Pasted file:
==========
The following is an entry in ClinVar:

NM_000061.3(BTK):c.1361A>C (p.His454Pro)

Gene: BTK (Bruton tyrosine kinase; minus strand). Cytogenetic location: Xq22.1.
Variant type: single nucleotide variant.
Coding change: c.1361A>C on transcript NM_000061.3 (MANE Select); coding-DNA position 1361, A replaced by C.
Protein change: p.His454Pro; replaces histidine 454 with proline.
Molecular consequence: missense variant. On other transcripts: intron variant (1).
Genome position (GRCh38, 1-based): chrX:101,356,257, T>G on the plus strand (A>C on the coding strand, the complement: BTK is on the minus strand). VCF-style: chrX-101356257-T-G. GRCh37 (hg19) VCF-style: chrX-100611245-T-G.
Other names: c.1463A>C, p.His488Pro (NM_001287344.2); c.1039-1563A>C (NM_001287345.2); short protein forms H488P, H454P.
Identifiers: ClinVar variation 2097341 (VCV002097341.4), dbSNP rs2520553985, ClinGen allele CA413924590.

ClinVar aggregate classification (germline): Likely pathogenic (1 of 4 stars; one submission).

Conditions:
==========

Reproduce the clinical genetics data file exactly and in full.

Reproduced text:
The following is an entry in ClinVar:

NM_000061.3(BTK):c.1361A>C (p.His454Pro)

Gene: BTK (Bruton tyrosine kinase; minus strand). Cytogenetic location: Xq22.1.
Variant type: single nucleotide variant.
Coding change: c.1361A>C on transcript NM_000061.3 (MANE Select); coding-DNA position 1361, A replaced by C.
Protein change: p.His454Pro; replaces histidine 454 with proline.
Molecular consequence: missense variant. On other transcripts: intron variant (1).
Genome position (GRCh38, 1-based): chrX:101,356,257, T>G on the plus strand (A>C on the coding strand, the complement: BTK is on the minus strand). VCF-style: chrX-101356257-T-G. GRCh37 (hg19) VCF-style: chrX-100611245-T-G.
Other names: c.1463A>C, p.His488Pro (NM_001287344.2); c.1039-1563A>C (NM_001287345.2); short protein forms H488P, H454P.
Identifiers: ClinVar variation 2097341 (VCV002097341.4), dbSNP rs2520553985, ClinGen allele CA413924590.

ClinVar aggregate classification (germline): Likely pathogenic (1 of 4 stars; one submission).

Conditions: